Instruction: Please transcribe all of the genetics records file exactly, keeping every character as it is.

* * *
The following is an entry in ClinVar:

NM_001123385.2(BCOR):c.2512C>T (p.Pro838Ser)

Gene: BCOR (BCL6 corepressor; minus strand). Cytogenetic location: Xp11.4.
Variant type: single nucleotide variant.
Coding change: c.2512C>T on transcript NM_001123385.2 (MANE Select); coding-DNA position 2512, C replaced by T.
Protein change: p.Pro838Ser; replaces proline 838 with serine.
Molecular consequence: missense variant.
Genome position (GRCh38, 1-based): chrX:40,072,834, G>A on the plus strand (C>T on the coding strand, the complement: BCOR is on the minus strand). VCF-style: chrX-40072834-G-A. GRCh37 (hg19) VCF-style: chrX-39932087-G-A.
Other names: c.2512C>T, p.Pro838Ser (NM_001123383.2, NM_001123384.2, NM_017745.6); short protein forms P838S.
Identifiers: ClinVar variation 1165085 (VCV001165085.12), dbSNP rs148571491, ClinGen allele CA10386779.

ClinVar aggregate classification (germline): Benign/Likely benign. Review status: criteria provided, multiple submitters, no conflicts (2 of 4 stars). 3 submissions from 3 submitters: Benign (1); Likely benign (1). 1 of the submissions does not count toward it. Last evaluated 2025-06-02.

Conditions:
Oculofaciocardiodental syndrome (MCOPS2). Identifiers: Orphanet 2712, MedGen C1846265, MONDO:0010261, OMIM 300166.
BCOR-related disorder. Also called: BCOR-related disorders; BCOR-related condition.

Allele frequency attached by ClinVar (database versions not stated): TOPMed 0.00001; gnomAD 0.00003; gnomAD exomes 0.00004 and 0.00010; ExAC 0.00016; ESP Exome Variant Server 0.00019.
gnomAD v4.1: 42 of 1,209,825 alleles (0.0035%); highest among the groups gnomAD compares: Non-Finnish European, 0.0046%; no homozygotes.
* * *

The following is an entry in ClinVar:

NM_001123385.2(BCOR):c.2512C>T (p.Pro838Ser)

Gene: BCOR (BCL6 corepressor; minus strand). Cytogenetic location: Xp11.4.
Variant type: single nucleotide variant.
Coding change: c.2512C>T on transcript NM_001123385.2 (MANE Select); coding-DNA position 2512, C replaced by T.
Protein change: p.Pro838Ser; replaces proline 838 with serine.
Molecular consequence: missense variant.
Genome position (GRCh38, 1-based): chrX:40,072,834, G>A on the plus strand (C>T on the coding strand, the complement: BCOR is on the minus strand). VCF-style: chrX-40072834-G-A. GRCh37 (hg19) VCF-style: chrX-39932087-G-A.
Other names: c.2512C>T, p.Pro838Ser (NM_001123383.2, NM_001123384.2, NM_017745.6); short protein forms P838S.
Identifiers: ClinVar variation 1165085 (VCV001165085.12), dbSNP rs148571491, ClinGen allele CA10386779.

ClinVar aggregate classification (germline): Benign/Likely benign. Review status: criteria provided, multiple submitters, no conflicts (2 of 4 stars). 3 submissions from 3 submitters: Benign (1); Likely benign (1). 1 of the submissions does not count toward it. Last evaluated 2025-06-02.

Conditions:
Oculofaciocardiodental syndrome (MCOPS2). Identifiers: Orphanet 2712, MedGen C1846265, MONDO:0010261, OMIM 300166.
BCOR-related disorder. Also called: BCOR-related disorders; BCOR-related condition.

Allele frequency attached by ClinVar (database versions not stated): TOPMed 0.00001; gnomAD 0.00003; gnomAD exomes 0.00004 and 0.00010; ExAC 0.00016; ESP Exome Variant Server 0.00019.
gnomAD v4.1: 42 of 1,209,825 alleles (0.0035%); highest among the groups gnomAD compares: Non-Finnish European, 0.0046%; no homozygotes.